I beg to differ with these lazy albeit stress-free individuals. If we don’t sweat the small stuff, how can we ever hope to take any positive action about the big stuff? If we cannot perform a small, thoughtful gesture on behalf of our fellow humans—say, by replacing a used-up roll of paper towel or toilet tissue with a new one—how on earth can we expect to achieve the more important things, like collectively lowering our carbon dioxide emissions, or being nicer to people who don’t come from our particular demographic?

Show me the child of seven and I will show you the man, the saying goes, somewhat sexistly, but to paraphrase: show me the person who is respectful of other people’s cheese and I will show you a person who is a good citizen of the world at large. How you deal with the small stuff is a window into your very soul and I am judging you, baby.

Do you think those people who choose not to put a new ream of copy paper into the photocopier when it runs out and instead walk away, happy for someone else to have to complete this tedious chore, would inconvenience themselves in order to help reduce pollution?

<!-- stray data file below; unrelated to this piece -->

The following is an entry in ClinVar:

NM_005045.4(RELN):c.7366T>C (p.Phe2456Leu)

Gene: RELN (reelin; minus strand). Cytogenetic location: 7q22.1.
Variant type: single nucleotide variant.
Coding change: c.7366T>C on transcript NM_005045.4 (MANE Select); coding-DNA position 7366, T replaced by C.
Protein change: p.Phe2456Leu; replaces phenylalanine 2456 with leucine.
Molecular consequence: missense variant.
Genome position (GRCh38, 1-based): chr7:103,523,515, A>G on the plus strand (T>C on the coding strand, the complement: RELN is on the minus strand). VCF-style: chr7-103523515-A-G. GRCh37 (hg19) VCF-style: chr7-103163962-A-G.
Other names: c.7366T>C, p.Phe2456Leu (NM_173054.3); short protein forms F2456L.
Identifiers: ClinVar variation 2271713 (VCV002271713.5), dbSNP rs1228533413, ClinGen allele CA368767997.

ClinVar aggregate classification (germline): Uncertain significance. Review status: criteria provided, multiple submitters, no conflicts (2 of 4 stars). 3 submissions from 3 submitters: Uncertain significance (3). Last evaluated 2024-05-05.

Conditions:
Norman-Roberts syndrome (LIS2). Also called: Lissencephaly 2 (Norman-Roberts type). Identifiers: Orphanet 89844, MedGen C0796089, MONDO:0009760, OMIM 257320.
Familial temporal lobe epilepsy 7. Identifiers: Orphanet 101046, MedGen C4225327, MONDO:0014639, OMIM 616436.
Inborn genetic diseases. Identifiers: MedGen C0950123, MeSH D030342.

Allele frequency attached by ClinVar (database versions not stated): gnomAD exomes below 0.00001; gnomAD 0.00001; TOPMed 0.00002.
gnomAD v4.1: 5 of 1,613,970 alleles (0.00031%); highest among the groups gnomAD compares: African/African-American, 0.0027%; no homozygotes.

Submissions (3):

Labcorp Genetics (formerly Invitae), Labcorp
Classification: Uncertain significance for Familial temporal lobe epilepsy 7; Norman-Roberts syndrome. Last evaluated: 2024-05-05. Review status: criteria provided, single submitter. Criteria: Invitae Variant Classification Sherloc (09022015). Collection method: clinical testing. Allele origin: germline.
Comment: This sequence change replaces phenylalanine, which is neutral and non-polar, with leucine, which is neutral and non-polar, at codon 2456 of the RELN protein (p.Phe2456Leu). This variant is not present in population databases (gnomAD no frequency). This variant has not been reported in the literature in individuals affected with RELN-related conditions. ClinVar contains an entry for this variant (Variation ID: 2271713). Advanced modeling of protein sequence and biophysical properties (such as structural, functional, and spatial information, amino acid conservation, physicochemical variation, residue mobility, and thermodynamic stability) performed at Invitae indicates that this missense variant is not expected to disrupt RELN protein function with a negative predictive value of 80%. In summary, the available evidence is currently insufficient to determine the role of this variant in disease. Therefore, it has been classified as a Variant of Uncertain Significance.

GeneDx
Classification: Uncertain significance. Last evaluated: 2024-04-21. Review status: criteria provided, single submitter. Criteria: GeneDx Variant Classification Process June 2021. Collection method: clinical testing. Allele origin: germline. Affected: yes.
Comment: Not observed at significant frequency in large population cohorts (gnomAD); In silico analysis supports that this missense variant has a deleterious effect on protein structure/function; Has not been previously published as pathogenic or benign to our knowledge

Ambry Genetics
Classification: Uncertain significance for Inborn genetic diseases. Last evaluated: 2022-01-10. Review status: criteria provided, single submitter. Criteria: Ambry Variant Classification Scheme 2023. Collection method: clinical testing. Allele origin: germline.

Are people who chuck their cigarette butts on the ground instead of disposing of them thoughtfully likely to exert themselves to save threatened animal species or even entire ecosystems from extinction?

Would anyone expect a person who pushes their way onto a crowded omnibus without first letting out those who wish to exit to exert themselves on behalf of the poor or downtrodden?

It is precisely because we don’t sweat the small stuff that our planet is facing ruin. Sweating the small stuff shows that you care—about people, about your community, about your planet. Just like making a cup of tea for someone who’s having a rough day is an expression of love and respect, so to is replacing the staples in the stapler when you use up the last one. From little things, big things grow. Respect the cheese of others, and they will respect you.

ALICE CANNON, MELBOURNE